Former UND center Luke Johnson wins KHL's Gagarin Cup

May 2—GRAND FORKS — Last summer, Luke Johnson had a plan.

He expected to stay in North America playing professional hockey for a couple more seasons. His goal was to crack the NHL one more time.

But it was pretty quiet, and in July, a team in Magnitogorsk, Russia, reached out and made an offer.

"It was something I couldn't pass up," Johnson said. "Good money. I was talking to a few guys who have played there before and they had nothing but good things to say about the organization. I figured, why not do it now?"

The Grand Forks native and former UND center signed a one-year deal with Magnitogorsk, which plays in the top Russian league, the KHL.

"I figured I'd go over there and see how it is," Johnson said. "I ended up really enjoying my time there."

Johnson, an eighth-year pro, had a memorable finish to the season.

Magnitogorsk made a run to win the Gagarin Cup as KHL champions. They swept Lokomotiv Yaroslavl 4-0 in the final.

Johnson had four goals and seven points in 23 playoff games, while leading the KHL in faceoff percentage.

"It was awesome," Johnson said. "The playoffs, obviously, whatever league you're in is a different level. It's the best hockey to play in. Just the way the city and fans supported us and got behind us, I almost compare it to soccer in Europe with how passionate they are. It was really cool to be a part of. Comparing it to playoff runs in the American League, it was way different and way more enjoyable. Going all the way and winning the whole thing made it a lot better."

Johnson said there was a big celebration in Magnitogorsk, which has a population of about 410,000.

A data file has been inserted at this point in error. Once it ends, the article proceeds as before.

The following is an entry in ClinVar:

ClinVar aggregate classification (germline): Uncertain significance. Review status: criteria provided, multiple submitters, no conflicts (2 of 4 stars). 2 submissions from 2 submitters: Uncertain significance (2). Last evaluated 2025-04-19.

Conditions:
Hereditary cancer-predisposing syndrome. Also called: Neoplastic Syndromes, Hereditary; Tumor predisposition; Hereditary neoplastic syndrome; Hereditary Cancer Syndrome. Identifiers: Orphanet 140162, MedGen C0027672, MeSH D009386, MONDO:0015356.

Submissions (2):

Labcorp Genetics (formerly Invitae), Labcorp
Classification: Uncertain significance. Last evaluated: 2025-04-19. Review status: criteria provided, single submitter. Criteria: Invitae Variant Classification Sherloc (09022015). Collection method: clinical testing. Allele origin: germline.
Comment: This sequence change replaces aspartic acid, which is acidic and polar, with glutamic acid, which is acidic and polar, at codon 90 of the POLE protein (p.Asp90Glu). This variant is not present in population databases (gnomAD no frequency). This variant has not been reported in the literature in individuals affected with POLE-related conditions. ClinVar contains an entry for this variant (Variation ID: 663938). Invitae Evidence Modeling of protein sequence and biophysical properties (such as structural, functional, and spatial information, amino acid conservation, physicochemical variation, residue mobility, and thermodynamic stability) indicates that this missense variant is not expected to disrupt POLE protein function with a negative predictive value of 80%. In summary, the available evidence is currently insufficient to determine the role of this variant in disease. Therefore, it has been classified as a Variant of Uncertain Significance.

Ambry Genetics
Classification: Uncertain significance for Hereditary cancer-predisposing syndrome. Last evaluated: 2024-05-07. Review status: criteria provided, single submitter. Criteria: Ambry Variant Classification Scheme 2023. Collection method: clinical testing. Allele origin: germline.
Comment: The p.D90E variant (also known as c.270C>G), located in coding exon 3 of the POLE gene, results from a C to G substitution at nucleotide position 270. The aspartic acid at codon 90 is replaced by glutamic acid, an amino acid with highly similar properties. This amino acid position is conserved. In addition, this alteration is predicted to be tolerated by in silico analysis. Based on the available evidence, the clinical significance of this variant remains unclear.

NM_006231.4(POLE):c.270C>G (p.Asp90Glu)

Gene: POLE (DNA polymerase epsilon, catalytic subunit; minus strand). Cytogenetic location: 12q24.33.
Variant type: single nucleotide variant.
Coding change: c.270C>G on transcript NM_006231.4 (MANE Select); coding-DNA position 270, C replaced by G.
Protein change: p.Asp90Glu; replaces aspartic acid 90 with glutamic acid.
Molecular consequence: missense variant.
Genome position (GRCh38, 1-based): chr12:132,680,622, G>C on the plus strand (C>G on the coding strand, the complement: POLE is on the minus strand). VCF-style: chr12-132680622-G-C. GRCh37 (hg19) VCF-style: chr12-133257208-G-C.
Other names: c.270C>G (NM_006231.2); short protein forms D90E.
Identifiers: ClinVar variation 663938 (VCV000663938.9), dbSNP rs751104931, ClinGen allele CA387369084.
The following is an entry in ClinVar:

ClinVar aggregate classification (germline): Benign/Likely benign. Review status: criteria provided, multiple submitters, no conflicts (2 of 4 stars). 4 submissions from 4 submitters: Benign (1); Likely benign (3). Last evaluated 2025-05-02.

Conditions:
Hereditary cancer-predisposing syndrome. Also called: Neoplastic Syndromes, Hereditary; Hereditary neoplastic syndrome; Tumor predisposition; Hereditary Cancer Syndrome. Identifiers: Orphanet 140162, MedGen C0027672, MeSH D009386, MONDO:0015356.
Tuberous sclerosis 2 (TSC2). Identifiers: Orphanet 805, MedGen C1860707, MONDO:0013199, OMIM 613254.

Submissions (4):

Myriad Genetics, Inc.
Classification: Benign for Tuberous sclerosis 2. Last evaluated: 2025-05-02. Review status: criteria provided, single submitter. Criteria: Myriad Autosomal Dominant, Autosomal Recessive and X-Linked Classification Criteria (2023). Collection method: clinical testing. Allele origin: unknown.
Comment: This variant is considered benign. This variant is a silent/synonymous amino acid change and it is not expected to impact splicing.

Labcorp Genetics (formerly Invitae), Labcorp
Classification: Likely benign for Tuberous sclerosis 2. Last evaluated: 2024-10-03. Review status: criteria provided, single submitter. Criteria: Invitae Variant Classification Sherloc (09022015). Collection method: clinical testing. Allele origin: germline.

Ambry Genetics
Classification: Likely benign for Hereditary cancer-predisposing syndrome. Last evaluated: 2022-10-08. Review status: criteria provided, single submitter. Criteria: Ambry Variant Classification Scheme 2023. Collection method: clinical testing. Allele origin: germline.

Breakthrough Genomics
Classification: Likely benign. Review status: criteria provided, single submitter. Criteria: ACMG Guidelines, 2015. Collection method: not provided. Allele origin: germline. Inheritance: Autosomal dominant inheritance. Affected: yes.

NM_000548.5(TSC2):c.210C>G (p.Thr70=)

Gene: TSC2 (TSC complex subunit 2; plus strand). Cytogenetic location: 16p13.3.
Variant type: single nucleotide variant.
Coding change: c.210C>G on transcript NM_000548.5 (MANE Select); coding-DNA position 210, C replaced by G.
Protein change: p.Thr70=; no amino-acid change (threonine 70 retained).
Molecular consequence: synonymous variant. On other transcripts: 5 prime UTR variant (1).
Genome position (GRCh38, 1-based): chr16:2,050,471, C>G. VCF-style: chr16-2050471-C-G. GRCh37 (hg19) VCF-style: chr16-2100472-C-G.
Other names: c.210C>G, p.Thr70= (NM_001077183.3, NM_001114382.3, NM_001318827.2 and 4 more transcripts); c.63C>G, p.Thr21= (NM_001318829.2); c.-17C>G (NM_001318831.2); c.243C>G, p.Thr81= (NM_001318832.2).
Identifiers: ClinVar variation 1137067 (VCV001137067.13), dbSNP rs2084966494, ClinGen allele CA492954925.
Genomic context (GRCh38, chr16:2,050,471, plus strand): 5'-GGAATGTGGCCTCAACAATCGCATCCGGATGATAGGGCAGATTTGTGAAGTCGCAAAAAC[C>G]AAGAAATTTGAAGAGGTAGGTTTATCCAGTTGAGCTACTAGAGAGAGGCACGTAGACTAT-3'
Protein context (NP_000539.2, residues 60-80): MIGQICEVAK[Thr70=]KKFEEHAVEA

"I think back to when we won it in 2016 with UND," he said. "It was similar to that feeling. It was certainly memorable. It's something I'll remember forever."

For Johnson, it was yet another championship.

He previously won North Dakota boys state hockey titles with both Grand Forks Red River and Grand Forks Central. He won a college national championship at UND, too.

"It will be pretty cool to look back one day and think about how fortunate I was to be on all the teams I've played on," Johnson said. "I've been fortunate to play with some really good players and really good teams."

There were some challenges playing in Magnitogorsk.

"It was definitely a culture shock, for sure," Johnson said. "It's so different. A lot of things are different over there. The town is kind of an older steel town. There wasn't much to do in town, but you're so busy with travel and playing hockey that when you have time away from the rink, you're resting and laying low."

The travel was extra challenging because of how many time zones are in Russia.

"There are 10 different time zones," Johnson said. "So, you may have a two-and-a-half hour flight home after a game, but get home at 6 a.m. Then, you have to play the next day. That can be a grind as far as that goes, but you get used to it."

Johnson was the only North American on his team. Few spoke English.

"We had one import from Sweden," Johnson said. "He speaks English. There was a lot of hanging out with him. There were a handful of guys who spoke English on the team. Our goalie coach spoke English. He was translating the whole year. A lot of times you don't know what's being said. You have to figure it out on your own."

Johnson has not signed anywhere for next year, but said he's hoping to go back to Magnitogorsk.

"I think they're going to take some time here," Johnson said. "But hopefully in the next few weeks, I'll know."